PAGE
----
I’m really, really sorry to sound (again) like the Sriracha sauce addict that I am. But I am what I am and could not restrain myself from sharing yet another recipe that packs heat as well as flavor. I found it on The Washington Post’s website, adapted from Lose the Wheat, Lose the Weight 30-Minute (or Less!) Cookbook by William Davis (Rodale, 2013).
This dish is a winner for dinner with pork, veggies and – of course – Sriracha, nectar of the gods. It’s the bottle with the rooster on it in the hot sauce section of your grocery store.
Sriracha pork and eggplant
- 1 1/2 pounds pork tenderloin
- 1/4 teaspoon kosher salt
- 3 tablespoons coconut oil (may substitute extra-virgin olive oil)
- 1 medium eggplant
- 1 large yellow onion
- 1 medium red bell pepper
- 2 to 4 tablespoons Sriracha sauce
- 1/2 cup water
- 2 stems fresh marjoram
Trim any silver skin and excess fat from the pork, then cut the meat into 1-inch pieces. Season with the salt.
Heat 1 tablespoon of the oil in a large skillet over medium-high heat. Once the oil shimmers, add half of the pork. Sear for a few minutes, undisturbed, until browned on one side, then stir to brown on at least one other side of each piece. Transfer to a plate; it will not be cooked through. Add the remaining pork and cook in the same way, collecting all of the pork on the plate.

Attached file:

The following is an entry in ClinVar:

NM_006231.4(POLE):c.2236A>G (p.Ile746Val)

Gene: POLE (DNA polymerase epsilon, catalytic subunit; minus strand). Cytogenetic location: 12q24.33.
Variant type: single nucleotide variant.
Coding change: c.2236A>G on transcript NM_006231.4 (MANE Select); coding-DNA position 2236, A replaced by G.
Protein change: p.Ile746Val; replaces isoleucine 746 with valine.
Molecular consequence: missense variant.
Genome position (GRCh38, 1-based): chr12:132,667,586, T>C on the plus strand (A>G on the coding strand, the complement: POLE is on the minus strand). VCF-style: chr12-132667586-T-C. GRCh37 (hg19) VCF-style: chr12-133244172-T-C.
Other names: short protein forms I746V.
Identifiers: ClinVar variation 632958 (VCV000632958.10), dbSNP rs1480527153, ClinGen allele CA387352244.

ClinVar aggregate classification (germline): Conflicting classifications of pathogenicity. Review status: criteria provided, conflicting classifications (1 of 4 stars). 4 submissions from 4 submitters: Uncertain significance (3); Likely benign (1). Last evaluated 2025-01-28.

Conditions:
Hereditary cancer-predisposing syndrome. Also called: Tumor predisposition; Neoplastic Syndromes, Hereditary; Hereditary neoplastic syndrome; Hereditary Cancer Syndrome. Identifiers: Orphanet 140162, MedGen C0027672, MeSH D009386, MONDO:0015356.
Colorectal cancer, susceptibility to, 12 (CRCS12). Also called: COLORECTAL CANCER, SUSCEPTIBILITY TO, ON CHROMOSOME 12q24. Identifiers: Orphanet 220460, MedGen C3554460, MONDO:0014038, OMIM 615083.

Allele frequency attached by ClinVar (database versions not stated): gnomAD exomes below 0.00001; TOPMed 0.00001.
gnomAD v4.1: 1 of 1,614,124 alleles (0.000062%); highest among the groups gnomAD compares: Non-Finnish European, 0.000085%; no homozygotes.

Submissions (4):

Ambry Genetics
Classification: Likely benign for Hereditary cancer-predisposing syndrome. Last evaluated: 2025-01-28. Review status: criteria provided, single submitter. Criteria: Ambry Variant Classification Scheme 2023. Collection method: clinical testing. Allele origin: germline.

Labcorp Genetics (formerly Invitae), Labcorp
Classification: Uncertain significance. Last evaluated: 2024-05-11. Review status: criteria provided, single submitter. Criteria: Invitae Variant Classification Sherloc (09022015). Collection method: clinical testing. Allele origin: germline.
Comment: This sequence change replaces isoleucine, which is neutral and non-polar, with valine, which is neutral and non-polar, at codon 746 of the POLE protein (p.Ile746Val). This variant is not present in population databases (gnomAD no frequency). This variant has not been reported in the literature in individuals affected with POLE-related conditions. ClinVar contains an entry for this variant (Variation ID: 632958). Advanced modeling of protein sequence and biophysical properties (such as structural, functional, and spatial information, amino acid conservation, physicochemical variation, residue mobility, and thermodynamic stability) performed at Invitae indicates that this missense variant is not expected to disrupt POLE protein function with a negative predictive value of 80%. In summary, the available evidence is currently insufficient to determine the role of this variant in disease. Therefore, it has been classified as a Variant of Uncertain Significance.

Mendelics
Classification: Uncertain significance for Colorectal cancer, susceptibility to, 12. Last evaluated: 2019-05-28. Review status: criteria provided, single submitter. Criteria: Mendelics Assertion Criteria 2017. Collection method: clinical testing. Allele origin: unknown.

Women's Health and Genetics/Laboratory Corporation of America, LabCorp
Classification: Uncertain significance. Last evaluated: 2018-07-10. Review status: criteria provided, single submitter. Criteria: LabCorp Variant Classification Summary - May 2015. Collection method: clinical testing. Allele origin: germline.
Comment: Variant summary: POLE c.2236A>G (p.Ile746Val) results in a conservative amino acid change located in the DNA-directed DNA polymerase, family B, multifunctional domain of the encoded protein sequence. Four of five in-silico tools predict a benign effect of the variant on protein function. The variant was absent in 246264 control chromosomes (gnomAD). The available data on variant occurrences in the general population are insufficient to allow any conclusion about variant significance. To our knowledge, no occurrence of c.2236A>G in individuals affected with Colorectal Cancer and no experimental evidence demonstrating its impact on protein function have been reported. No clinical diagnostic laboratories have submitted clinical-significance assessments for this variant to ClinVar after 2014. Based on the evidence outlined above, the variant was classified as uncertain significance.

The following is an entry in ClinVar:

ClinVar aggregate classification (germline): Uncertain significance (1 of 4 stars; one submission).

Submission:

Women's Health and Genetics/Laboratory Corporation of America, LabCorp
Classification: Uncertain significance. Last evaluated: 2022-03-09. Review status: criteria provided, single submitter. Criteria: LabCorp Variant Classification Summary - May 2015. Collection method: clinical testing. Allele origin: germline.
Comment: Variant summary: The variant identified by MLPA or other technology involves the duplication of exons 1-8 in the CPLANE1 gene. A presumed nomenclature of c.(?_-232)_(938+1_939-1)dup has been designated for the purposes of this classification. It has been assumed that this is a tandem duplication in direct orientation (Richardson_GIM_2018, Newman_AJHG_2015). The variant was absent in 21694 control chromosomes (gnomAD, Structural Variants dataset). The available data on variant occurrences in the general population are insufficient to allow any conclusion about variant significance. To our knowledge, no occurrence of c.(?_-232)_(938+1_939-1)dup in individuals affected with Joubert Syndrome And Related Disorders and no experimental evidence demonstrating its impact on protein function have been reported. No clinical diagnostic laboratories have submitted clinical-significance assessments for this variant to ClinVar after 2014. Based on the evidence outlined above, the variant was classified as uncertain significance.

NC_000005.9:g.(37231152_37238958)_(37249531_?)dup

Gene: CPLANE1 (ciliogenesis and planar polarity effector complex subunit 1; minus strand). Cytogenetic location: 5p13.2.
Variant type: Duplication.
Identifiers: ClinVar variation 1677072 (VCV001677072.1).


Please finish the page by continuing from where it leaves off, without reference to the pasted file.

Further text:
Meanwhile, cut the eggplant into 1/2-inch pieces. Cut the onion in half, then into very thin half-moons. Cut the bell pepper into thin strips, discarding the seeds and ribs.
Add the remaining 2 tablespoons of oil to the skillet; use a wooden spoon to dislodge any browned bits. Once the oil shimmers, add the eggplant, onion and bell pepper. Stir-fry for 3 minutes, then add 2 tablespoons of the Sriracha and all of the water. Cook for 1 minute, then return the pork and any accumulated juices to the skillet. Reduce the heat to medium-low; cover partially and cook for 8 minutes or just long enough for the pork to be cooked through yet remain tender. The vegetables should be slightly softened.
Taste, and add the remaining Sriracha, if desired. Remove from the heat.
Strip the marjoram stems, letting the leaves fall into the skillet.
Divide among individual plates; serve hot.